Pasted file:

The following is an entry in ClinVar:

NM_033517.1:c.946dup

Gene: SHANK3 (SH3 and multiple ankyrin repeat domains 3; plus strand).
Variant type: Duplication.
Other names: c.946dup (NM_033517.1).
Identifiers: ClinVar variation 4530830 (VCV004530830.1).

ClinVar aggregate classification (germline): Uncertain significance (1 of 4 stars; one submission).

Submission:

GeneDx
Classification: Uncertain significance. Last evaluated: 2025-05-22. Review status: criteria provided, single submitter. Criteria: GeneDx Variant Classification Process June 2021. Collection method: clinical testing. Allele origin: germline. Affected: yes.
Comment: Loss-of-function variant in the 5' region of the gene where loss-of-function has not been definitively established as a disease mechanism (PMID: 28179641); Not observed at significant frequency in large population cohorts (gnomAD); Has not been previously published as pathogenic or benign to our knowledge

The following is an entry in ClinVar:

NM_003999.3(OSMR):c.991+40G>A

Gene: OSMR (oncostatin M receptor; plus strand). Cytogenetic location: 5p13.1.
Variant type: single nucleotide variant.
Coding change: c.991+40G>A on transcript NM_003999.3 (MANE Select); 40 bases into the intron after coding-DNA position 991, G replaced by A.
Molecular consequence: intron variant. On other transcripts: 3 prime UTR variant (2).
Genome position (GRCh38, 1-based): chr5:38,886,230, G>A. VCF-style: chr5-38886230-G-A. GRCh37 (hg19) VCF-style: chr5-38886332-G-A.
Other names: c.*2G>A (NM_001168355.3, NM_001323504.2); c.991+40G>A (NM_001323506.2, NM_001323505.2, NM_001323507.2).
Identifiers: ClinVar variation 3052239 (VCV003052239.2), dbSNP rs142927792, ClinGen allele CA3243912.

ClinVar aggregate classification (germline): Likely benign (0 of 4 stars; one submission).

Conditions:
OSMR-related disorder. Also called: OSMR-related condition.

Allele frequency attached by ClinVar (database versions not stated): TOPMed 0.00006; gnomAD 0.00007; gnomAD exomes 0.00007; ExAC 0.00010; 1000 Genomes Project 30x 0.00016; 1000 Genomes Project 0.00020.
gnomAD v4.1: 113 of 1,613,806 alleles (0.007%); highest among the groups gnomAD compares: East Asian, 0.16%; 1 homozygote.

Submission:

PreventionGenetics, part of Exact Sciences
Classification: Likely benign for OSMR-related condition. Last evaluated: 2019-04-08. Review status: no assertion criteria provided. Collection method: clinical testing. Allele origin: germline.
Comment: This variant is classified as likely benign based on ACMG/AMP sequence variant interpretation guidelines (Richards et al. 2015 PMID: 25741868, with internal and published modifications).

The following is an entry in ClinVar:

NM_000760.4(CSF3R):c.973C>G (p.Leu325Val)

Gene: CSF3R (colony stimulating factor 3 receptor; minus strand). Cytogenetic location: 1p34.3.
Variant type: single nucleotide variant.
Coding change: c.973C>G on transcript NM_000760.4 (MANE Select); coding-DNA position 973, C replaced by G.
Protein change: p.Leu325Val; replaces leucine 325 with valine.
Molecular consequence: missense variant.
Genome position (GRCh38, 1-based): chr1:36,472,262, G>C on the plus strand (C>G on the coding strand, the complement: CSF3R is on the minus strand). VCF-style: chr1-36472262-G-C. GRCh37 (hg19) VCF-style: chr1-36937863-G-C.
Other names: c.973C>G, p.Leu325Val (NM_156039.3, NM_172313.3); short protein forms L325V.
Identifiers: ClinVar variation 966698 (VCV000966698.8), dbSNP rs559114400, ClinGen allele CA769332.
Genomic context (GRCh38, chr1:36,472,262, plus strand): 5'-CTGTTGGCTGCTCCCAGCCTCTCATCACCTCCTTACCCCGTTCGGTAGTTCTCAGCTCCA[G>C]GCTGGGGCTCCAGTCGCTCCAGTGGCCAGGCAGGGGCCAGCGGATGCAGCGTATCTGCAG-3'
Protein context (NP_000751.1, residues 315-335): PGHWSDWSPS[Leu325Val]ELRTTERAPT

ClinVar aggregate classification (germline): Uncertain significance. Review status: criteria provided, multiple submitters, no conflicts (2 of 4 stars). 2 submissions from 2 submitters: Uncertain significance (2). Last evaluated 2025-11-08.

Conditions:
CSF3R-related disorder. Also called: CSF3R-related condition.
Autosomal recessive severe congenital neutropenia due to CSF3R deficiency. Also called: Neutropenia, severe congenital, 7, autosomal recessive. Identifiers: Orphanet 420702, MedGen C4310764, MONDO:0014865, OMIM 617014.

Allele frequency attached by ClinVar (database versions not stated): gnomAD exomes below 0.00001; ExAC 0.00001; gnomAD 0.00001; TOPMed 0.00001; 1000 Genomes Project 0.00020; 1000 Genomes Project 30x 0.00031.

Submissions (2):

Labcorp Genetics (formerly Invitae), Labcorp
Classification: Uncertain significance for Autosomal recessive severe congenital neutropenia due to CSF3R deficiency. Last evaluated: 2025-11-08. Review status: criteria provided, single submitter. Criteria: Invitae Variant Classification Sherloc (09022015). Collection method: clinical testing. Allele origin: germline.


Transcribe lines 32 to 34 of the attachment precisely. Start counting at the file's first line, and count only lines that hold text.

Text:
Gene: CSF3R (colony stimulating factor 3 receptor; minus strand). Cytogenetic location: 1p34.3.
Variant type: single nucleotide variant.
Coding change: c.973C>G on transcript NM_000760.4 (MANE Select); coding-DNA position 973, C replaced by G.